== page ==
Coast Dental Blog
Fast Facts - Aggregatibacter Actinomycetemcomitans
Perio Edition Episode 8
[Andrew Johnston, RDH]
Welcome back, everyone. You are listening to another episode of Fast Facts- Perio Edition brought to you by A Tale of Two Hygienists in partnership with DentistRX. And now, please welcome your host, Katrina Sanders.
[Katrina Sanders, RDH]
Welcome back to another episode of Fast Facts: Perio Edition with Katrina Sanders.Today, we are going to be talking about an outlier. You see, in previous episodes, we looked at the green, yellow, orange and red complex bacteria, but there is one guy who, for whatever reason, is just considered an outlier and doesn't necessarily fit in with the other complexities of these bacterium as they've been classified by Socransky, and that, my friends, is our good old friend, Aggregatibacter actinomycetemcomitans. Now this bacteria, lovingly termed AA, is classified almost as a pink complex bacteria because of the ways that it simply does not align with the other strikingly related measures of some of the other bacteria that we were looking at. Now Aggregatibacter actinomycetemcomitans is an interesting bug because this particular bacteria is also gram negative and is anaerobic. However, we have found this specific type of bacteria associated with endocarditis and we also believe that it may be a trigger for autoimmune diseases such as rheumatoid arthritis, but I think we all remember from dental hygiene school that Aggregatibacter actinomycetemcomitans AA was associated with aggressive periodontitis.
For a long time. It was believed that individuals who had rapid rate episodic diseases of the periodontium had higher levels of this type of a bacteria and so we actually had an entire classification system in 1999 that classified people with aggressive periodontitis, assuming that they had high levels of this type of bacteria.
However, in 2017, the American Academy of Periodontology came together and looked at the research, and although there were some pieces of evidence that did point to the fact that there was some plausibility that AA could be present in rapid rate episodic cases, we also saw that P. gingivalis showed up to the party and along with her, she brought her buddies Tannerella forsythia and Treponema denticola. And so the Academy could not say for certain that there was a specific pathophysiology, which is just a fancy term for saying this is a bacteria linked to this disease, associated with AA and aggressive perio.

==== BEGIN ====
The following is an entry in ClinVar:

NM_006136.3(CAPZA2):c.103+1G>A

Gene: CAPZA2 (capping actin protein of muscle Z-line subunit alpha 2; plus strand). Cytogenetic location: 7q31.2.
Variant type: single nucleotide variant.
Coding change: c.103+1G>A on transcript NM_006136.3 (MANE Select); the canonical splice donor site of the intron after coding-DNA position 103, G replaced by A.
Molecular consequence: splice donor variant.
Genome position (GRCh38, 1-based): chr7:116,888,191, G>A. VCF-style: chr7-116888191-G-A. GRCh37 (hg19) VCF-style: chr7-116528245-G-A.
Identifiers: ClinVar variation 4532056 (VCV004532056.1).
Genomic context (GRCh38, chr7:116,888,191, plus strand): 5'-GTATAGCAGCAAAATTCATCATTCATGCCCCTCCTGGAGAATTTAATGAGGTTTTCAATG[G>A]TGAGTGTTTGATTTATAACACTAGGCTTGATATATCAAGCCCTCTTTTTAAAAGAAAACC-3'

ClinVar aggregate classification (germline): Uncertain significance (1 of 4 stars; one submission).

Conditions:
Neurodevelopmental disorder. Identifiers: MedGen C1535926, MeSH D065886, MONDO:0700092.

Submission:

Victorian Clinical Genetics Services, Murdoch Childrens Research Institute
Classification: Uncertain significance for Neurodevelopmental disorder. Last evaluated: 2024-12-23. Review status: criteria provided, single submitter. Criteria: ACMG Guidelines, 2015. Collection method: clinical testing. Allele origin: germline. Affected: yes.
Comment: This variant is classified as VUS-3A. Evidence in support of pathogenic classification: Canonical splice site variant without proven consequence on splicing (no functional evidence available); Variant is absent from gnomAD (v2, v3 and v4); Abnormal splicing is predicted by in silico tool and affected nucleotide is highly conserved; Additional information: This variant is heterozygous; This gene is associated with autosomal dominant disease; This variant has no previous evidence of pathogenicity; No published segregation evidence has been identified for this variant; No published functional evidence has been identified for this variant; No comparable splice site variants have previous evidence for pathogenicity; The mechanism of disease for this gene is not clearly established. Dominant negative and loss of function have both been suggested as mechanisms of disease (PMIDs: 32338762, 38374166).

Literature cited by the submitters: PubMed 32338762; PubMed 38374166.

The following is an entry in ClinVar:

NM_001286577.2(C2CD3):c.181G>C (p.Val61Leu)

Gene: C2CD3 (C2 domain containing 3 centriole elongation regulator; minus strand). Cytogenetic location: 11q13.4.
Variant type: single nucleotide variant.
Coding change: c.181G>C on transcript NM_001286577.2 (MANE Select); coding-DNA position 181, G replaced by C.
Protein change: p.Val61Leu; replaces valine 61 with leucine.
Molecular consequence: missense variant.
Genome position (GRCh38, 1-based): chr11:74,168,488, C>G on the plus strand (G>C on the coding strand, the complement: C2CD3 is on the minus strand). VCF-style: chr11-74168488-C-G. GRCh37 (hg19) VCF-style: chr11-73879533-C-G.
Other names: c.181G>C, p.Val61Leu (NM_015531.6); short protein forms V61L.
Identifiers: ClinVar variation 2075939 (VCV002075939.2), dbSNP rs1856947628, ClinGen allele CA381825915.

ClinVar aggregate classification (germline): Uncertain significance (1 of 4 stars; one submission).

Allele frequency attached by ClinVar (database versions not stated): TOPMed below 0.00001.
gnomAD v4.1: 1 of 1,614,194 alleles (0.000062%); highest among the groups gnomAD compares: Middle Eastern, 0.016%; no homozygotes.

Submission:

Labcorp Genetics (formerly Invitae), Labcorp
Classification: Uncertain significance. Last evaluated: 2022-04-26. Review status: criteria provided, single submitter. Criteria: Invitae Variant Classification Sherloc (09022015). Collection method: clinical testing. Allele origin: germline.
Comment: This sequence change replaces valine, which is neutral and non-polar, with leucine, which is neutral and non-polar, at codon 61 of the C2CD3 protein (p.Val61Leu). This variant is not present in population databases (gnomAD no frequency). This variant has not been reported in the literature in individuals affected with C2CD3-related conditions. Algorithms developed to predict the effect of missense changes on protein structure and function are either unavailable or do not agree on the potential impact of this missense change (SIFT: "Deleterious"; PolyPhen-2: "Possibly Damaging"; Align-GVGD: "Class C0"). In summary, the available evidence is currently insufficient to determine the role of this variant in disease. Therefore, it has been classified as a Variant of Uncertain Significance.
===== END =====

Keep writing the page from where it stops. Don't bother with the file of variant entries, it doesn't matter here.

So what do we know about AA? Currently this bacteria, we believe, is linked to other systemic diseases when it is able to create a systemic burden by entering the bloodstream and circulating through the body and more so, this particular bacteria, we have now agreed, is not specifically associated with rapid rate onset progression of periodontal disease, but rather a combination of bacteria in tandem with risk factors. This is where we've begun to adapt the grading aspect of the AAP staging and grading.
Thank you so much for joining me today for Fast Facts: Perio Edition with Katrina Sanders. Enjoy the rest of your week and I will see you at the same time, same place, right here for more Fast Facts.
This has been another episode of Fast Facts - Perio Edition with Katrina Sanders, RDH. Please feel free to reach me on Instagram @thedentalwinegenist or on my website www.KatrinaSanders.com Cheers.
[Andrew Johnston, RDH]
Thank you for listening to another episode of Fast Facts - Perio Edition, brought to you in part by DentistRX makers of the InteliSonic line of power brushes. Find out more by visiting their website at www.dentistrx.com. We'll see you next week for another Fast Fact!